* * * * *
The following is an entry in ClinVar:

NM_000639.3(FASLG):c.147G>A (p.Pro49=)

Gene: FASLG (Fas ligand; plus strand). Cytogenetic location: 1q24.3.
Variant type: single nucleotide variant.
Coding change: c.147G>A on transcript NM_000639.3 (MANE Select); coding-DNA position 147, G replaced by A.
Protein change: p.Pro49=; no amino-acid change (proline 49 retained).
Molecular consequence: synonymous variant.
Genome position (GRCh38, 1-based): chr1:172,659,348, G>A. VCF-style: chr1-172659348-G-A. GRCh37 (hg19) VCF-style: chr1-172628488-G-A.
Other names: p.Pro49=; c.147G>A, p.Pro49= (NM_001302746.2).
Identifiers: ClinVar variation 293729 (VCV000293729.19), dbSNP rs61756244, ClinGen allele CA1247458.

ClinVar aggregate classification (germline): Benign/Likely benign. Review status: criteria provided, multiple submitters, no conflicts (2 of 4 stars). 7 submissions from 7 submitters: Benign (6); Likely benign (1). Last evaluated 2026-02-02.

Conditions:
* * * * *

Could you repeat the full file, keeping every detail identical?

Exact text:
The following is an entry in ClinVar:

NM_000639.3(FASLG):c.147G>A (p.Pro49=)

Gene: FASLG (Fas ligand; plus strand). Cytogenetic location: 1q24.3.
Variant type: single nucleotide variant.
Coding change: c.147G>A on transcript NM_000639.3 (MANE Select); coding-DNA position 147, G replaced by A.
Protein change: p.Pro49=; no amino-acid change (proline 49 retained).
Molecular consequence: synonymous variant.
Genome position (GRCh38, 1-based): chr1:172,659,348, G>A. VCF-style: chr1-172659348-G-A. GRCh37 (hg19) VCF-style: chr1-172628488-G-A.
Other names: p.Pro49=; c.147G>A, p.Pro49= (NM_001302746.2).
Identifiers: ClinVar variation 293729 (VCV000293729.19), dbSNP rs61756244, ClinGen allele CA1247458.

ClinVar aggregate classification (germline): Benign/Likely benign. Review status: criteria provided, multiple submitters, no conflicts (2 of 4 stars). 7 submissions from 7 submitters: Benign (6); Likely benign (1). Last evaluated 2026-02-02.

Conditions: